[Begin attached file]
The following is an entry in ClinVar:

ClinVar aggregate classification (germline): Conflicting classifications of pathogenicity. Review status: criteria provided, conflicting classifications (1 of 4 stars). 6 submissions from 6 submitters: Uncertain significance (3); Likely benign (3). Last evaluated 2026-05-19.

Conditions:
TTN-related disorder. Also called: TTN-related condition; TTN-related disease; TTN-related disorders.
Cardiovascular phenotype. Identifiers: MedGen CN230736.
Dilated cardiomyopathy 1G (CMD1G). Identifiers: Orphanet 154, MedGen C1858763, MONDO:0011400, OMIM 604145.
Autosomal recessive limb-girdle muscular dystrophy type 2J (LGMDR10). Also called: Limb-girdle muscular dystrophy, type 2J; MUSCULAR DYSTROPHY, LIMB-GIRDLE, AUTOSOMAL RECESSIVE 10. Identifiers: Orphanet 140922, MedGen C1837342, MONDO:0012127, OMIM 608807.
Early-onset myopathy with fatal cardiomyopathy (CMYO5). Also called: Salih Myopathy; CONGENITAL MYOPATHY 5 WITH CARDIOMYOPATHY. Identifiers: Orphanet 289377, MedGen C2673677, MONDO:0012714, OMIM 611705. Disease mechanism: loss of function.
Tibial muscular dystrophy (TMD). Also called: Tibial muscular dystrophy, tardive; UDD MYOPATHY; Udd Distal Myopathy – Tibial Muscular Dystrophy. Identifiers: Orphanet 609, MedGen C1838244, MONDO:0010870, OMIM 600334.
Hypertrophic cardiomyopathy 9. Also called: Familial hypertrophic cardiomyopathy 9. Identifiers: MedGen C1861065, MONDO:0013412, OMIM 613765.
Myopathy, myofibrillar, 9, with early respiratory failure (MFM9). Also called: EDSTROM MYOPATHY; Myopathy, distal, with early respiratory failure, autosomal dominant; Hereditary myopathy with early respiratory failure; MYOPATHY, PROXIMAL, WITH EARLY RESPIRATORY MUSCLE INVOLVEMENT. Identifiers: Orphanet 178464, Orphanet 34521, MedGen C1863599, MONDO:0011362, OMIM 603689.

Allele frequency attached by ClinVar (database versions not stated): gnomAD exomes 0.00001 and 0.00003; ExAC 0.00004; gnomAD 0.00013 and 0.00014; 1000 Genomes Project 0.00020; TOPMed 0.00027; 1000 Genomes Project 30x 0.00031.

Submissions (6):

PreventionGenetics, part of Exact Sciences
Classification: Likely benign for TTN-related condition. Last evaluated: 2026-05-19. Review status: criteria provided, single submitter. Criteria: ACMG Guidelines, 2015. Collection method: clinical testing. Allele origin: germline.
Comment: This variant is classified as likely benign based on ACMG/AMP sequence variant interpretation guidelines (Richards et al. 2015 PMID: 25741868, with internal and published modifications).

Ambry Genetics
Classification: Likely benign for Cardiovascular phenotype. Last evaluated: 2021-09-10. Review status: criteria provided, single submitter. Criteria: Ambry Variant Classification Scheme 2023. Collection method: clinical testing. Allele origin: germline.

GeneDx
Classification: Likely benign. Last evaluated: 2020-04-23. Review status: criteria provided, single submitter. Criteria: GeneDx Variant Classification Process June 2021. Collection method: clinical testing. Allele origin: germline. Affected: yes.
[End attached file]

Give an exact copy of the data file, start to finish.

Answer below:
The following is an entry in ClinVar:

ClinVar aggregate classification (germline): Conflicting classifications of pathogenicity. Review status: criteria provided, conflicting classifications (1 of 4 stars). 6 submissions from 6 submitters: Uncertain significance (3); Likely benign (3). Last evaluated 2026-05-19.

Conditions:
TTN-related disorder. Also called: TTN-related condition; TTN-related disease; TTN-related disorders.
Cardiovascular phenotype. Identifiers: MedGen CN230736.
Dilated cardiomyopathy 1G (CMD1G). Identifiers: Orphanet 154, MedGen C1858763, MONDO:0011400, OMIM 604145.
Autosomal recessive limb-girdle muscular dystrophy type 2J (LGMDR10). Also called: Limb-girdle muscular dystrophy, type 2J; MUSCULAR DYSTROPHY, LIMB-GIRDLE, AUTOSOMAL RECESSIVE 10. Identifiers: Orphanet 140922, MedGen C1837342, MONDO:0012127, OMIM 608807.
Early-onset myopathy with fatal cardiomyopathy (CMYO5). Also called: Salih Myopathy; CONGENITAL MYOPATHY 5 WITH CARDIOMYOPATHY. Identifiers: Orphanet 289377, MedGen C2673677, MONDO:0012714, OMIM 611705. Disease mechanism: loss of function.
Tibial muscular dystrophy (TMD). Also called: Tibial muscular dystrophy, tardive; UDD MYOPATHY; Udd Distal Myopathy – Tibial Muscular Dystrophy. Identifiers: Orphanet 609, MedGen C1838244, MONDO:0010870, OMIM 600334.
Hypertrophic cardiomyopathy 9. Also called: Familial hypertrophic cardiomyopathy 9. Identifiers: MedGen C1861065, MONDO:0013412, OMIM 613765.
Myopathy, myofibrillar, 9, with early respiratory failure (MFM9). Also called: EDSTROM MYOPATHY; Myopathy, distal, with early respiratory failure, autosomal dominant; Hereditary myopathy with early respiratory failure; MYOPATHY, PROXIMAL, WITH EARLY RESPIRATORY MUSCLE INVOLVEMENT. Identifiers: Orphanet 178464, Orphanet 34521, MedGen C1863599, MONDO:0011362, OMIM 603689.

Allele frequency attached by ClinVar (database versions not stated): gnomAD exomes 0.00001 and 0.00003; ExAC 0.00004; gnomAD 0.00013 and 0.00014; 1000 Genomes Project 0.00020; TOPMed 0.00027; 1000 Genomes Project 30x 0.00031.

Submissions (6):

PreventionGenetics, part of Exact Sciences
Classification: Likely benign for TTN-related condition. Last evaluated: 2026-05-19. Review status: criteria provided, single submitter. Criteria: ACMG Guidelines, 2015. Collection method: clinical testing. Allele origin: germline.
Comment: This variant is classified as likely benign based on ACMG/AMP sequence variant interpretation guidelines (Richards et al. 2015 PMID: 25741868, with internal and published modifications).

Ambry Genetics
Classification: Likely benign for Cardiovascular phenotype. Last evaluated: 2021-09-10. Review status: criteria provided, single submitter. Criteria: Ambry Variant Classification Scheme 2023. Collection method: clinical testing. Allele origin: germline.

GeneDx
Classification: Likely benign. Last evaluated: 2020-04-23. Review status: criteria provided, single submitter. Criteria: GeneDx Variant Classification Process June 2021. Collection method: clinical testing. Allele origin: germline. Affected: yes.